There is nothing in the description of a patient advocate that isn’t already part of what we as physicians commit to do for our patients. We are, therefore, the first and the last patient advocate, their most effective advocate, the ultimate patient advocate.

I advocate for physicians to continue to claim the time and space to be effective advocates for our patients; and to embrace this responsibility, and not abdicate it to others. Taking the lead to work with, but not be replaced by patient advocates.

A Matter of Faith

“Have a little Faith in Me” – Have a Little Faith in Me, John Hiatt

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Russian painted wooden Easter eggs

Spring ushers in major holidays in many faiths and religions. Western Easter has just passed, we are in the midst of Passover, and coming to the close of Holy Week with Good Friday for Eastern Orthodox Christians, making final preparations for their own Easter celebration.

The rites of spring and the vernal equinox, new life and rebirth are springtime themes and touchstones across many cultures. Faith is important to many people and across many cultures and religions. I would assert faith is even important to atheists and agnostics, and those without a formal religious tradition.

Faith is important in medicine, too. Continue reading

Is There a Provider in the House?

“I said Doctor, Doctor, Mr. M.D. – Can you tell me what’s ailing me?” – Good Lovin’, The Grateful Dead

“I’m a doctor, not a mechanic.” – Dr. Leonard “Bones” McCoy, “Star Trek”

“I’m not a doctor, but I play one on TV. ” – Chris Robinson/Dr. Rick Webber of  “General Hospital”

 

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Ceiling, Bellagio Hotel Lobby

I enjoyed an email exchange with a couple of long-distance friends the other day, Gina (an author and journalist) and Eric (a computer/IT professional), prompted by the follow-up questionnaire Gina received after her recent doctor visit and procedure. Throughout the form, it asked her to evaluate the various aspects of her interaction with her provider.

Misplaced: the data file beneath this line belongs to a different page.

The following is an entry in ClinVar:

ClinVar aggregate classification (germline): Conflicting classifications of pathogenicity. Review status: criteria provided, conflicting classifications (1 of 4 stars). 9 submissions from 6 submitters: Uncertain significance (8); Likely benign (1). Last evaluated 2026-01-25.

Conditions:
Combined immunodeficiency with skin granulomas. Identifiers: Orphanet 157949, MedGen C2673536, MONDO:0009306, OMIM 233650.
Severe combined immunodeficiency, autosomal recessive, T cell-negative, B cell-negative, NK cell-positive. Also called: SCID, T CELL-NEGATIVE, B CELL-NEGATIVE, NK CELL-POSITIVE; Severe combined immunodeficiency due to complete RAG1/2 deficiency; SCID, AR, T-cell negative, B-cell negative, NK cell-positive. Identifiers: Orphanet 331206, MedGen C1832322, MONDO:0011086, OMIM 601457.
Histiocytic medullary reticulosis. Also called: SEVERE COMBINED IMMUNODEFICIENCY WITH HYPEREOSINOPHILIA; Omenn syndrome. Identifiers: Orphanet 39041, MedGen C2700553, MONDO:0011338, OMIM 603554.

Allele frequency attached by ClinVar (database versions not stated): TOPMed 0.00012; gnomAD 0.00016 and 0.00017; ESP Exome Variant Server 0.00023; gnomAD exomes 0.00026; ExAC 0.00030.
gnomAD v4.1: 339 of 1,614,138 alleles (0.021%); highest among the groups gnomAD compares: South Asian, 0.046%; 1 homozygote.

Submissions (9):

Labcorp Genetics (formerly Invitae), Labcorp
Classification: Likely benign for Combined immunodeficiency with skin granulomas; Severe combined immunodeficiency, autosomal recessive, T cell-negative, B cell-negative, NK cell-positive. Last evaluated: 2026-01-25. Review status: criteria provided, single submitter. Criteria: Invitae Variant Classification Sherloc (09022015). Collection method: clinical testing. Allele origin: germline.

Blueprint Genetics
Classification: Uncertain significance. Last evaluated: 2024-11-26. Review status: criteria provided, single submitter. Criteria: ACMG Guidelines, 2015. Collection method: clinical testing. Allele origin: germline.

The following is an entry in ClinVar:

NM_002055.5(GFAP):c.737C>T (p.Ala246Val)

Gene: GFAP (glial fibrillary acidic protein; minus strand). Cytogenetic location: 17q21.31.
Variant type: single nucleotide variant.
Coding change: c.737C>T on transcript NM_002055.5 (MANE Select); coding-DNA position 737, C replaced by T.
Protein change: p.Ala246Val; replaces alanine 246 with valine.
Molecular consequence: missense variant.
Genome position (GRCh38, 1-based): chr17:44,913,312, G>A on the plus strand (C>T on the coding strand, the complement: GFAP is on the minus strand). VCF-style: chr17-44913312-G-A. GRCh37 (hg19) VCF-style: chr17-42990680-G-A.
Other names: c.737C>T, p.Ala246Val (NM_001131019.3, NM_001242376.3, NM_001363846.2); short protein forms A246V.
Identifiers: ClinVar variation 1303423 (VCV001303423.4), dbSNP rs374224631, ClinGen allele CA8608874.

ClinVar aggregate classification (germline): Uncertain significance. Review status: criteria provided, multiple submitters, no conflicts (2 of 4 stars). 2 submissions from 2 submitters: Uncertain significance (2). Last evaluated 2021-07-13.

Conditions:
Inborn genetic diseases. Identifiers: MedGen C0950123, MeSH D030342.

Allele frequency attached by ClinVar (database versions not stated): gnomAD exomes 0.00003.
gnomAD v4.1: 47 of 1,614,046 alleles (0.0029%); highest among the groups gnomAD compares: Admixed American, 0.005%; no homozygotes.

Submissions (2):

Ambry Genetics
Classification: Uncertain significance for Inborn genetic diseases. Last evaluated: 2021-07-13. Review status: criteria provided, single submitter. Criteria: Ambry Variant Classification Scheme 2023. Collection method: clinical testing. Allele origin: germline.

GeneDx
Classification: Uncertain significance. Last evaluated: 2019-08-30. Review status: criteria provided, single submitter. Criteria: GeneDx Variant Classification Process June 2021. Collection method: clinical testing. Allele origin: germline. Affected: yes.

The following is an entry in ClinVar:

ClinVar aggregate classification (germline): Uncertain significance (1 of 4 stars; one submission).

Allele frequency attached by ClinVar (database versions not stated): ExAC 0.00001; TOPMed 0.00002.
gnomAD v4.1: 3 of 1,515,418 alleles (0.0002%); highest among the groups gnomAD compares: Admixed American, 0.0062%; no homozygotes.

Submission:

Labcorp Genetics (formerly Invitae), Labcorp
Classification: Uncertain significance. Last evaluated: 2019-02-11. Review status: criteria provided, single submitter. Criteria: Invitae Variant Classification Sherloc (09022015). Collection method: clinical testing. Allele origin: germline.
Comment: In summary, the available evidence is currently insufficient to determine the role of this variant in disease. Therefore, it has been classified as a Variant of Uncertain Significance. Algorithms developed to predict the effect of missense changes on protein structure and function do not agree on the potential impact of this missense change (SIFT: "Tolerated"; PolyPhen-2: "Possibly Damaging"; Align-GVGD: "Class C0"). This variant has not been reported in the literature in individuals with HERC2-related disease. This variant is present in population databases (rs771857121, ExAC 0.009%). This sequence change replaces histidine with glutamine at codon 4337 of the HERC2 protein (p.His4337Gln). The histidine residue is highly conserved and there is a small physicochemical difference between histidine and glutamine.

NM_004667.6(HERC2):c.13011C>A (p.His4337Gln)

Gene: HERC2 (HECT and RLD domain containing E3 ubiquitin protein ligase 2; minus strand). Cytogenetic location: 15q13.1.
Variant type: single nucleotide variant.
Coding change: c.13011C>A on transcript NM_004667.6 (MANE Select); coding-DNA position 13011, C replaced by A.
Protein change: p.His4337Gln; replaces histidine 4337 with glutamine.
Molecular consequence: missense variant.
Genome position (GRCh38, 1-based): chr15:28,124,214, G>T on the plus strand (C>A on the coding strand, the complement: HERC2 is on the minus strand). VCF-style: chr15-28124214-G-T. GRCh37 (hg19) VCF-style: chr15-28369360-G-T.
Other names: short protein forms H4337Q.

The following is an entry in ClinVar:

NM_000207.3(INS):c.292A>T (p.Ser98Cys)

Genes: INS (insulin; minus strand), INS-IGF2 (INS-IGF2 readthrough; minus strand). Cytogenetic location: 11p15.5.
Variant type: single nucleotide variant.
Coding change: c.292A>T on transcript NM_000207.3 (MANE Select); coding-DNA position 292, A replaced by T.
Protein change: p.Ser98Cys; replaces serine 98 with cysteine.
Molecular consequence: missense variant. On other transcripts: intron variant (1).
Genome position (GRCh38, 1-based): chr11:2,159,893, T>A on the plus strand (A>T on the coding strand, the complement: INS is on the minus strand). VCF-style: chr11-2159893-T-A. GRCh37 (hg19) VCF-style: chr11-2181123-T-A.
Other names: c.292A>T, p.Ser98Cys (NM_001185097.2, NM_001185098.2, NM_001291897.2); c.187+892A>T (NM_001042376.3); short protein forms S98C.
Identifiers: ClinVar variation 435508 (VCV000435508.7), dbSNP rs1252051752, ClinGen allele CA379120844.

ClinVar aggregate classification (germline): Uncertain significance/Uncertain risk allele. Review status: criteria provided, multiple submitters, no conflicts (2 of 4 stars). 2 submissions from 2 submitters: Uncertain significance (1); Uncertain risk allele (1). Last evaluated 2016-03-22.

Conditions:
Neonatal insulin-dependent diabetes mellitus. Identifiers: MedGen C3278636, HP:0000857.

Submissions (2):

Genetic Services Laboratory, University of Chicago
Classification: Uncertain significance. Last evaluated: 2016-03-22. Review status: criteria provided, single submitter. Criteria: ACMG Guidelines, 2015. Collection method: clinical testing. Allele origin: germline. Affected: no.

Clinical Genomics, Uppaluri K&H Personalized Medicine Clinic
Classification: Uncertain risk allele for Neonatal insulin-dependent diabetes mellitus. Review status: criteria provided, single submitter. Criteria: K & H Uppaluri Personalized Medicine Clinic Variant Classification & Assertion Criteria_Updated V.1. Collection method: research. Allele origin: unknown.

This struck her as odd and funny, and we engaged in a generally humorous exchange. A couple of really serious points were made as well.

First, though, it made me think of a new game, playing around with words. Take any fictional character from books, film, television; any famous poetry, literary passage, or song lyric; any famous person or historical figure that contains or references the title “doctor” or “physician”, and substitute “practitioner” or “provider.” Dr. Who, Dr. Strangelove, Dr. Zhivago. Christ the Physician. Dr. Spock (both of them), Dr. Koop. Dr. Gawande. “Doctor, my eyes…”, “Doctor, Doctor, tell me the news…” , “Is there a doctor in the house?” You get the idea. Stilted, clumsy, and the result is often strange if not creepy. We can play the same game with references to the word “patient”, substituting “customer” or “client”.

But wait, we already play that game, it is a daily interaction, and we are getting shockingly accustomed to it. Continue reading

Context is Everything: Communicating Meaning in Medicine